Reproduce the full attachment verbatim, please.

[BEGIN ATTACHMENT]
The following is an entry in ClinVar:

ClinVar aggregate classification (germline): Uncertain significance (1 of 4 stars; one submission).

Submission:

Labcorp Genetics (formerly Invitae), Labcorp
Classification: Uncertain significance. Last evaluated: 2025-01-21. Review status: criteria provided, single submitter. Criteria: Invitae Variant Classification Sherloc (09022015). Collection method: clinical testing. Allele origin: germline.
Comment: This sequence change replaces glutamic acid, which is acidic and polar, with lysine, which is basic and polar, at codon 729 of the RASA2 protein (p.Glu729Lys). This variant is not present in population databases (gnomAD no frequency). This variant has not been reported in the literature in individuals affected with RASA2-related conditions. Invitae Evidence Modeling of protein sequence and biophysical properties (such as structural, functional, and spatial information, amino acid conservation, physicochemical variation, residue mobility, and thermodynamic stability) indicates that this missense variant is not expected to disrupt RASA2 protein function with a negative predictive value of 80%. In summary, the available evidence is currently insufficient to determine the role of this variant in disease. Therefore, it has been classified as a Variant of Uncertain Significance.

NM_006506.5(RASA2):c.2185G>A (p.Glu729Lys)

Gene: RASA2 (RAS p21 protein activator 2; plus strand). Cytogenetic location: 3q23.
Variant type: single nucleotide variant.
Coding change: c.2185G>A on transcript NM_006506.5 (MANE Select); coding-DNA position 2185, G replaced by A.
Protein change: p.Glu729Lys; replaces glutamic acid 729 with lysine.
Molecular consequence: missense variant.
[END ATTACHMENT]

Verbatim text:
The following is an entry in ClinVar:

ClinVar aggregate classification (germline): Uncertain significance (1 of 4 stars; one submission).

Submission:

Labcorp Genetics (formerly Invitae), Labcorp
Classification: Uncertain significance. Last evaluated: 2025-01-21. Review status: criteria provided, single submitter. Criteria: Invitae Variant Classification Sherloc (09022015). Collection method: clinical testing. Allele origin: germline.
Comment: This sequence change replaces glutamic acid, which is acidic and polar, with lysine, which is basic and polar, at codon 729 of the RASA2 protein (p.Glu729Lys). This variant is not present in population databases (gnomAD no frequency). This variant has not been reported in the literature in individuals affected with RASA2-related conditions. Invitae Evidence Modeling of protein sequence and biophysical properties (such as structural, functional, and spatial information, amino acid conservation, physicochemical variation, residue mobility, and thermodynamic stability) indicates that this missense variant is not expected to disrupt RASA2 protein function with a negative predictive value of 80%. In summary, the available evidence is currently insufficient to determine the role of this variant in disease. Therefore, it has been classified as a Variant of Uncertain Significance.

NM_006506.5(RASA2):c.2185G>A (p.Glu729Lys)

Gene: RASA2 (RAS p21 protein activator 2; plus strand). Cytogenetic location: 3q23.
Variant type: single nucleotide variant.
Coding change: c.2185G>A on transcript NM_006506.5 (MANE Select); coding-DNA position 2185, G replaced by A.
Protein change: p.Glu729Lys; replaces glutamic acid 729 with lysine.
Molecular consequence: missense variant.